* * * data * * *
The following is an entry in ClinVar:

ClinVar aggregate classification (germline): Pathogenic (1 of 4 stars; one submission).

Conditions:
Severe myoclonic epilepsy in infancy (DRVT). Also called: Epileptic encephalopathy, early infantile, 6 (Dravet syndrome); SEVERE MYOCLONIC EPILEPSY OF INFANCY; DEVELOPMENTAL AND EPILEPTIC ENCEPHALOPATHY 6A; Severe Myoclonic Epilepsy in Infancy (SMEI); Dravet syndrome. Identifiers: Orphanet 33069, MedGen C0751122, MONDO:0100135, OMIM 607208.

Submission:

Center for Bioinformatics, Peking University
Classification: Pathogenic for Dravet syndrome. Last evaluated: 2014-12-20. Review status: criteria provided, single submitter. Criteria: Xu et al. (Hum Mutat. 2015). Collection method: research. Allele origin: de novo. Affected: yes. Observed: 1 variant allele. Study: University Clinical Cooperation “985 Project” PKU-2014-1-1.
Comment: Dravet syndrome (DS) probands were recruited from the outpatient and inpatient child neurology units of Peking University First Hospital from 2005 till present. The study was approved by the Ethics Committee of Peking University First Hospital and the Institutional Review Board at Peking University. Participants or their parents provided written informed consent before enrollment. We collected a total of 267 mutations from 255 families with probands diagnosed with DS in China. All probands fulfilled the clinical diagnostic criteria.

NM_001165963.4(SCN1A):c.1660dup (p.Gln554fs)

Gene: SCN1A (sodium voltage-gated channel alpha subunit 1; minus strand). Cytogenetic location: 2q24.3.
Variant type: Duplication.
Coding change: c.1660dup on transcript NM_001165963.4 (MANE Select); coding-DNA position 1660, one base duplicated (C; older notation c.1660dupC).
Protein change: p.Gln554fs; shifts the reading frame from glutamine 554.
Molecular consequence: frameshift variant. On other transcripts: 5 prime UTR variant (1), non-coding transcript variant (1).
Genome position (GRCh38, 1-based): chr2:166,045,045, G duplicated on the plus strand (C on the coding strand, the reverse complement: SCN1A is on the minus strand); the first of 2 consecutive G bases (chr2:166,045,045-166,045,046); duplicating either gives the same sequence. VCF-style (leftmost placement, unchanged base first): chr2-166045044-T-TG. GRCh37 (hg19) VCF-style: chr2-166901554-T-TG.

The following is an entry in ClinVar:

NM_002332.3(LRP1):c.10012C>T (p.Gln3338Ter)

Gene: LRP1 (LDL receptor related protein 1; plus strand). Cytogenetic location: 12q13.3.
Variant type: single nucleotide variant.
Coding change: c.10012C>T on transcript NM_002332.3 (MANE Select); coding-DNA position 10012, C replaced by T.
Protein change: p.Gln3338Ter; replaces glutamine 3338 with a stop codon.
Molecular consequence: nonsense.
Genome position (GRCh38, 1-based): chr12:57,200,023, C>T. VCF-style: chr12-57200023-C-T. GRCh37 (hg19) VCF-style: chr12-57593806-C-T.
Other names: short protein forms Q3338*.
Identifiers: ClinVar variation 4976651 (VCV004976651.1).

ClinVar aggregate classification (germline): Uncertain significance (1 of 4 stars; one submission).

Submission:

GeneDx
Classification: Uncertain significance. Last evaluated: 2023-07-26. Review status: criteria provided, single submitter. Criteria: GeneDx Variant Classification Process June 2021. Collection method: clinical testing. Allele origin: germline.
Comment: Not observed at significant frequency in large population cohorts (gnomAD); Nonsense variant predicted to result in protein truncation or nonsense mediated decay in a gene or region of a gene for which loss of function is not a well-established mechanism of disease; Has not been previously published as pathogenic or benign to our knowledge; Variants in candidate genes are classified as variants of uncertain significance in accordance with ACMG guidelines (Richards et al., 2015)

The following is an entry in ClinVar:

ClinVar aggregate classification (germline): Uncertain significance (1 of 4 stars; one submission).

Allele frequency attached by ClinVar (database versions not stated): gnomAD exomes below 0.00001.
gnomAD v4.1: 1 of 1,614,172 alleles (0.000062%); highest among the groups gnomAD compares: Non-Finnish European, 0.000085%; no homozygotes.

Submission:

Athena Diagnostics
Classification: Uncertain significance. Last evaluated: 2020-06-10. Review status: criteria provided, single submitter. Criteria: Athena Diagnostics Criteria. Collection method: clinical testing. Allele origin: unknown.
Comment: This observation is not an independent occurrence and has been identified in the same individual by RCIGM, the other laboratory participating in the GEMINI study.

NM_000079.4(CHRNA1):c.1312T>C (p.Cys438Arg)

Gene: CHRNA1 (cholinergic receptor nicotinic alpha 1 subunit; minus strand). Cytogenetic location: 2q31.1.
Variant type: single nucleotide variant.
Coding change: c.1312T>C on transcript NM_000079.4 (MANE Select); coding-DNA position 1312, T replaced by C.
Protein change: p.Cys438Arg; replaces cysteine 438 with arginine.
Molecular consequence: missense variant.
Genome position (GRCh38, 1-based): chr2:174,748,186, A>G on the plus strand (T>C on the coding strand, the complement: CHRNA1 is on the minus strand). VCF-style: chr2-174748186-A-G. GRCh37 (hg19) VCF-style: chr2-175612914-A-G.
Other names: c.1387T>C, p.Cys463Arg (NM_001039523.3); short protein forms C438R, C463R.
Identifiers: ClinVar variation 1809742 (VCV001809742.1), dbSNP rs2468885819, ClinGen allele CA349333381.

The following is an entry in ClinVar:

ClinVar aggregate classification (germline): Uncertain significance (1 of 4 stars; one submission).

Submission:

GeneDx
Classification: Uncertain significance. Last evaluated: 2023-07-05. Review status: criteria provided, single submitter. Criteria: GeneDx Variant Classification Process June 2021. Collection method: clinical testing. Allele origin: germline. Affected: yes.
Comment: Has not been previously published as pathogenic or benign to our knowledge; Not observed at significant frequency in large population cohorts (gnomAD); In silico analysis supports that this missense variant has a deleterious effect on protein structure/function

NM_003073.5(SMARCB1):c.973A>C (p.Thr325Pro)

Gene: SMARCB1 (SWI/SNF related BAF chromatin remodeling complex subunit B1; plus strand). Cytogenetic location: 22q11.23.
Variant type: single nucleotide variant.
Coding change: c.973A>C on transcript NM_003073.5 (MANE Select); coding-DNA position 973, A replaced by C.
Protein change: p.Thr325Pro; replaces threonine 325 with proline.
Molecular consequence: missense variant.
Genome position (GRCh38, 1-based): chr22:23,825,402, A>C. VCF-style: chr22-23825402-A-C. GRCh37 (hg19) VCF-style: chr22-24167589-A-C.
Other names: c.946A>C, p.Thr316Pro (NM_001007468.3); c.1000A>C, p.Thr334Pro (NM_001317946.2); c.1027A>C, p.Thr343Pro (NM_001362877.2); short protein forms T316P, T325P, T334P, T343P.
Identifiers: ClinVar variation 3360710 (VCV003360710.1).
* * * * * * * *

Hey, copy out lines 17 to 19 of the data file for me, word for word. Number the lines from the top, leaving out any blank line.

NM_002332.3(LRP1):c.10012C>T (p.Gln3338Ter)

Gene: LRP1 (LDL receptor related protein 1; plus strand). Cytogenetic location: 12q13.3.
Variant type: single nucleotide variant.